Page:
• Weight loss
  • Vitamin B12 deficiency
  • Bowel obstruction
  • Usually asymptomatic
  • Mild GI symptoms
Depends on location and size of hydatid cysts
DiagnosisEggs or proglottids in stoolEggs or proglottids in stool
  • Imaging
  • Serology
  • Praziquantel
  • Niclosamide
  • Praziquantel
  • Niclosamide
  • Albendazole
  • Percutaneous drainage
  • Surgical excision
  • Freeze fish.
  • Thoroughly cook fish.
  • Water sanitation measures
Beef should be cooked thoroughly.
  • Personal hygiene
  • Avoid contact with stray dogs.
  • Avoid potentially contaminated food.
  • Improve water sanitation.

Differential Diagnosis

  • Ascariasis: infection caused by the parasitic roundworm, Ascaris lumbricoides: Transmission of the worm occurs from ingestion of water or food that is contaminated with Ascaris eggs. Patients may be asymptomatic or experience cough and hemoptysis. A large worm burden can cause intestinal obstruction and impair growth in children. Examination of the stool may show the presence of worms or eggs. Management is with anthelmintic therapy.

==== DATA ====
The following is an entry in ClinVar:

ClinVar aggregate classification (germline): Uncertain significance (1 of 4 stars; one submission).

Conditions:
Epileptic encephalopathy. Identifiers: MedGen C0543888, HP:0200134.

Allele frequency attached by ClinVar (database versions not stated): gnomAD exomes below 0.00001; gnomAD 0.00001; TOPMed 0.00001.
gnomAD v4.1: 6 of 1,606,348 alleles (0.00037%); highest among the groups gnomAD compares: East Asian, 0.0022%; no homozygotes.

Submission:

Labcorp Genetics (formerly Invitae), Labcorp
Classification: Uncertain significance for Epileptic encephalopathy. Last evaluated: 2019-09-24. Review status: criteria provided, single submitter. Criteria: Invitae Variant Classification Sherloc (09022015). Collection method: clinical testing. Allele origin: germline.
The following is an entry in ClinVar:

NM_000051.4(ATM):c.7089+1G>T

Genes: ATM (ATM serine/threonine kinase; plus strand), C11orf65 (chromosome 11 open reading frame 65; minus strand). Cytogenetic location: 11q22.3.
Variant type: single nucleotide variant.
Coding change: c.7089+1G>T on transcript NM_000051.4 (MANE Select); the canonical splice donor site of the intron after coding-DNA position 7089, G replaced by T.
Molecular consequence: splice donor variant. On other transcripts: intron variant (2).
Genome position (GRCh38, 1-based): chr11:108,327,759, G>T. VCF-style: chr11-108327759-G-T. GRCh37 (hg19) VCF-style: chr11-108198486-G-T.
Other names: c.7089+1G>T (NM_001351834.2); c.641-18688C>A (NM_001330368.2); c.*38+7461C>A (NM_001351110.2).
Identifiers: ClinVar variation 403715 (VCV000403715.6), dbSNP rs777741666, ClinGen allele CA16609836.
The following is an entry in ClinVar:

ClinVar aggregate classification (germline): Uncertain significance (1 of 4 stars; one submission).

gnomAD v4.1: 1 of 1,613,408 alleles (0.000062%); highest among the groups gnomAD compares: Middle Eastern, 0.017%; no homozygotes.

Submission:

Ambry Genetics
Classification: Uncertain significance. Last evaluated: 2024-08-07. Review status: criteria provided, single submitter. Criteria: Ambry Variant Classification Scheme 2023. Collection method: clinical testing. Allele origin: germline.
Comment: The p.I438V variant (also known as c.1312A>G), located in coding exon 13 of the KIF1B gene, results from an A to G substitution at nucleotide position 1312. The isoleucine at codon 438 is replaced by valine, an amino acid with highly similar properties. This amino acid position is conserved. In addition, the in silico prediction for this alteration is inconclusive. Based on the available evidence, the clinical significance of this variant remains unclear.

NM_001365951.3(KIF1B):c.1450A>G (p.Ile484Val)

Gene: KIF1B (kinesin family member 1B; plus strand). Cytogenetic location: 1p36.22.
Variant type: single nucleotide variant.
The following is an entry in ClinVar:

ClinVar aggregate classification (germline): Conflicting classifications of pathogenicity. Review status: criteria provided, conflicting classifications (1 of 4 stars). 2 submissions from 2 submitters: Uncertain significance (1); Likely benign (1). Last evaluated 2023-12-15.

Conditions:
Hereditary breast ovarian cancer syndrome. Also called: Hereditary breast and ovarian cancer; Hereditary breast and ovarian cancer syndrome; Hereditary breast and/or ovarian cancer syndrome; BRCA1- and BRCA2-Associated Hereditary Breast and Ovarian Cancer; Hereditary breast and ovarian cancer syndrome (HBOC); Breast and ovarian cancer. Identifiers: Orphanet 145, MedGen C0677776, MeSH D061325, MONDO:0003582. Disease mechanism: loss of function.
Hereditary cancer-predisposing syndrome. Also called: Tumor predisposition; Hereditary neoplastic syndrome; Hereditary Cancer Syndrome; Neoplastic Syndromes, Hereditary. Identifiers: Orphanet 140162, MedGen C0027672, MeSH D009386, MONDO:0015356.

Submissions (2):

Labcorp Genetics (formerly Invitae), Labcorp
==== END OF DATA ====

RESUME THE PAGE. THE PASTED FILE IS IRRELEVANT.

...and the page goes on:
• Gastroenteritis: inflammation of the stomach and intestines, commonly caused by infections from bacteria, viruses, or parasites: Common clinical features include abdominal pain, diarrhea, vomiting, fever, and dehydration. Diagnostic testing with stool analysis or culture is not always required but can help determine the etiology in certain circumstances. Most cases are self-limited; therefore, the only required treatment is supportive therapy (fluids). 
  • Inflammatory bowel disease (IBD): includes Crohn’s disease and ulcerative colitis and is characterized by chronic inflammation of the GI tract owing to a cell-mediated immune response to the GI mucosa. Symptoms include diarrhea, abdominal pain, weight loss, and extraintestinal manifestations. Diagnosis includes imaging, endoscopy, and biopsy. Management involves steroids, aminosalicylates, immunomodulators, and biologic agents.